Prof Max Velmans (UK), psychologist, Goldsmiths, University of London

Dr Cassandra Vieten (US), psychologist, Institute of Noetic Sciences

Dr Alan Wallace (US), physicist and Tibetan monk, Santa Barbara Institute

Dr Joan Walton (UK), consciousness researcher, York St John University

Prof Marjory Hines Woollacott, (US), neuroscientist, University of Oregon

Dr Michael Wride (Ireland), biologist, Trinity College, Dublin

If you wish to play a part, please contact us.

Our Remit

The Galileo Commission – Remit

Our world view is not simply the way we look at the world. It reaches inward to constitute our innermost being, and outward to constitute the world. It mirrors but also reinforces and even forges the structure, armouring, and possibilities of our interior life. It deeply configures our psychic world. No less potentially, our world view—our beliefs and theories, our maps, our metaphors, our myths, our interpretive assumptions—constellate our outer reality, shaping and working the world’s malleable potentials in a thousand ways of subtly reciprocal interaction. World views create worlds.

Richard Tarnas

 I am very astonished that the scientific picture of the real world around me is very deficient. It gives us a lot of factual information, puts all of our experience in a magnificently consistent order, but it is ghastly silent about all and sundry that is really near to our heart that really matters to us. It cannot tell us a word about red and blue, bitter and sweet, physical pain and physical delight; it knows nothing of beautiful and ugly, good or bad, God and eternity. Science sometimes pretends to answer questions in these domains but the answers are very often so silly that we are not inclined to take them seriously.

Erwin Schrödinger

The time has come to realise that an interpretation of the universe – even a positivist one – remains unsatisfying unless it covers the interior of things as well as the exterior; mind as well as matter. The true physics is that which will, one day, achieve the inclusion of man in his wholeness in a coherent picture of the world.

Pierre Teilhard de Chardin

When Galileo looked through his telescope, he realised that we are not at the centre of the Cosmos, but simply orbiting a star. In a letter to Kepler he wrote: “Here at Padua is the principal professor of philosophy, whom I have repeatedly and urgently requested to look at the moon and the planets through my glass, which he pertinaciously refuses to do” Many in the Church and in Universities were reluctant to look at the evidence for themselves, because it opposed the established belief system and power structure.

This has striking parallels today. For example, many scientists are unwilling to look at the evidence for consciousness beyond the brain because they are certain in their belief that consciousness cannot extend beyond the brain. It is the authority of science and the fear of scientists for their reputation that prevents them from expanding their view. At the time of Galileo, the infallibility of Scripture was at stake. Now it is the infallibility of scientific materialism that is at stake.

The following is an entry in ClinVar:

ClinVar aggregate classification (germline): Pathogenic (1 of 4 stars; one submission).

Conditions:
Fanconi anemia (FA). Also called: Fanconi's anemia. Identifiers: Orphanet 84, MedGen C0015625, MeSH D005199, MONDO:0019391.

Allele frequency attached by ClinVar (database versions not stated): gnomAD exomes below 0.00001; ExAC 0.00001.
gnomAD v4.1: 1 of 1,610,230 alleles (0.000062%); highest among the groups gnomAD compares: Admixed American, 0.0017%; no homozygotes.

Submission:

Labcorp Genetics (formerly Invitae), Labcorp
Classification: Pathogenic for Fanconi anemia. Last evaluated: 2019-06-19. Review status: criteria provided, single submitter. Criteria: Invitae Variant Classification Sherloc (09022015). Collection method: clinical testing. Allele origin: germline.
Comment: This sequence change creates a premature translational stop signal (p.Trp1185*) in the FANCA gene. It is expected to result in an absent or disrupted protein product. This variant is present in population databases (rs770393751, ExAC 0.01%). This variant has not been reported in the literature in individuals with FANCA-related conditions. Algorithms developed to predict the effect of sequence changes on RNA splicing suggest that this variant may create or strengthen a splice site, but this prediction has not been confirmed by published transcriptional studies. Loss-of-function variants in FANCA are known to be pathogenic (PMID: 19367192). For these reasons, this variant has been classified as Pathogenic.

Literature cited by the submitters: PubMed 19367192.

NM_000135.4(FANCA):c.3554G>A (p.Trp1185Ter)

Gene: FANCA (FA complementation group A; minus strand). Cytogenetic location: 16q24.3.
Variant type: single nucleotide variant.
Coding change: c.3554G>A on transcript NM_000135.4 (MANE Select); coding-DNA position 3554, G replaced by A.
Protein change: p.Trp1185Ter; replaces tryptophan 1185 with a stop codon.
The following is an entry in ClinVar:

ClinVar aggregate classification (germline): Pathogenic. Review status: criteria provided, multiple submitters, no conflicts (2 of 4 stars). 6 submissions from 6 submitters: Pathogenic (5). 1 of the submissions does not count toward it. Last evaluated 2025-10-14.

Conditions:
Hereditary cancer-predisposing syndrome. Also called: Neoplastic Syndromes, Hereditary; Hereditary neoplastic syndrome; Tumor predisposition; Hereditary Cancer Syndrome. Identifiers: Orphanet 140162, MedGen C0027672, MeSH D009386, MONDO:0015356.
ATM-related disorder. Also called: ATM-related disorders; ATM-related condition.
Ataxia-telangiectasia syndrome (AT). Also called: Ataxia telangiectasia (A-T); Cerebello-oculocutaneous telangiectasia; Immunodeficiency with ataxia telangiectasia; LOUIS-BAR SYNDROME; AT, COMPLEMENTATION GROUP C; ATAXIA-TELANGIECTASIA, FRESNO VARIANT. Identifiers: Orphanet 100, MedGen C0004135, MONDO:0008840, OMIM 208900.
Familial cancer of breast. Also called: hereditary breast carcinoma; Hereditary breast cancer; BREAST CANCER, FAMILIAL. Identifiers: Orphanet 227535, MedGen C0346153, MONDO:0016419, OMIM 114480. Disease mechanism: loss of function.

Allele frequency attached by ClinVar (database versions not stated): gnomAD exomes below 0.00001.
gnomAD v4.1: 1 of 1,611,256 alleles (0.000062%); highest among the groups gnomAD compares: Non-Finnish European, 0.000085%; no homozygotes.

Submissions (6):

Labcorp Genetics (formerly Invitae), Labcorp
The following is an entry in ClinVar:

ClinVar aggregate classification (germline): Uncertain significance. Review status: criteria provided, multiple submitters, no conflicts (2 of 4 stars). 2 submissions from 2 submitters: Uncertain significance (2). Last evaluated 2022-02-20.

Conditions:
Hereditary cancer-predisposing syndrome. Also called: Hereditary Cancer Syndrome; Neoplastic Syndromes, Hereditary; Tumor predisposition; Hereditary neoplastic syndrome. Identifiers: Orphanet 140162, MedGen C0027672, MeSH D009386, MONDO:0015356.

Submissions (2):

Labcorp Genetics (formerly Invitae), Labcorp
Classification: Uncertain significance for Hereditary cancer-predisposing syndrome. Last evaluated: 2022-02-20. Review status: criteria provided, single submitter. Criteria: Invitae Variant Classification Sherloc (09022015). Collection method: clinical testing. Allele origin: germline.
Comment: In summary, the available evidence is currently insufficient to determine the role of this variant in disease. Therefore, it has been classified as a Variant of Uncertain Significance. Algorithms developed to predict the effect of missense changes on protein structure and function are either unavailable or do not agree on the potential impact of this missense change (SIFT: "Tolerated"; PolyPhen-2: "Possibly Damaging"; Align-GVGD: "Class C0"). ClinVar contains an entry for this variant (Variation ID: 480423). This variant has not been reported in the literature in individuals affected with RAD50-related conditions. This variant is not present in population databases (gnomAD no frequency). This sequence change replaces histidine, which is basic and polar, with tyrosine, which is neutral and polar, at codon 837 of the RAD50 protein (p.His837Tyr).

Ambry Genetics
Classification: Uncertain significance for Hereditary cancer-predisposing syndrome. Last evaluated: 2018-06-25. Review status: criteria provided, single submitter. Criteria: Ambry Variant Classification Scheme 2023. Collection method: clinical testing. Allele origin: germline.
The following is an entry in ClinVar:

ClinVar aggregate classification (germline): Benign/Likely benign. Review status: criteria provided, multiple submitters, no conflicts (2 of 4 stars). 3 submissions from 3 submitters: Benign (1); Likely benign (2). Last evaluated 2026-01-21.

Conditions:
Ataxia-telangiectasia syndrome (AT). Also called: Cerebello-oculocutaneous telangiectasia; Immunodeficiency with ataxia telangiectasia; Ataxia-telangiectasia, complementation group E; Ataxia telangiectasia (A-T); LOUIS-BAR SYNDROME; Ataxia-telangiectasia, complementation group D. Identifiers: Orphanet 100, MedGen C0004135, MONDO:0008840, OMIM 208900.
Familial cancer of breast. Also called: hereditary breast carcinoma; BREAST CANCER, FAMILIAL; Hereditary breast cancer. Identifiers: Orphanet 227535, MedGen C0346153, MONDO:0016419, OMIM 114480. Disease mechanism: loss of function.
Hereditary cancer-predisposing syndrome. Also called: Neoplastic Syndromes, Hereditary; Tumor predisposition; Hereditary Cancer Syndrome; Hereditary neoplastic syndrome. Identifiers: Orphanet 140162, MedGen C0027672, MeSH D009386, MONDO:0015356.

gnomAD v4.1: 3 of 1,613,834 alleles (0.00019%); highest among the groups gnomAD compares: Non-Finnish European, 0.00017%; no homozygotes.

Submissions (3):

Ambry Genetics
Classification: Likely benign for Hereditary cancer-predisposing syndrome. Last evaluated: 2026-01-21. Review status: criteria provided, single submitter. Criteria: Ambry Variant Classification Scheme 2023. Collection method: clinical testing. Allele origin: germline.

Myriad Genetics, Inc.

The world today is dominated by science and by its underlying assumptions, which are seldom articulated and thus generate not only a methodology, but also a world-view or philosophy. While scientific methodology is a set of evolving rules, socially negotiated among scientists, this scientific world-view is a quasi-religious set of assumptions about the world, generally known as ‘scientism’. We fully support scientific methodology, but we are critical of scientism – those assumptions that underpin the current scientific world-view.

The emphasis is on a purely material interpretation of reality, and the direction of explanation is exclusively from material to immaterial – hence the generally accepted proposition that the physical brain gives rise to immaterial consciousness. Importantly, science has been given an implied mandate by society to provide humanity with an ‘official’ story of the universe and ourselves, because it is believed that only science as it exists now can decide what is true and what is possible. The current story is one of an accidental and random universe operating on the principle of natural selection and without any inherent meaning and purpose. It is important to realize that this mainstream narrative is not necessarily the truth but extrapolates partial current and past findings into a future hope. This, we believe, has a demoralising effect on society, and does not reflect our deepest insights into the nature of human life and is only possible at the expense of ignoring a lot of other scientific evidence that cannot be integrated into this mainstream narrative.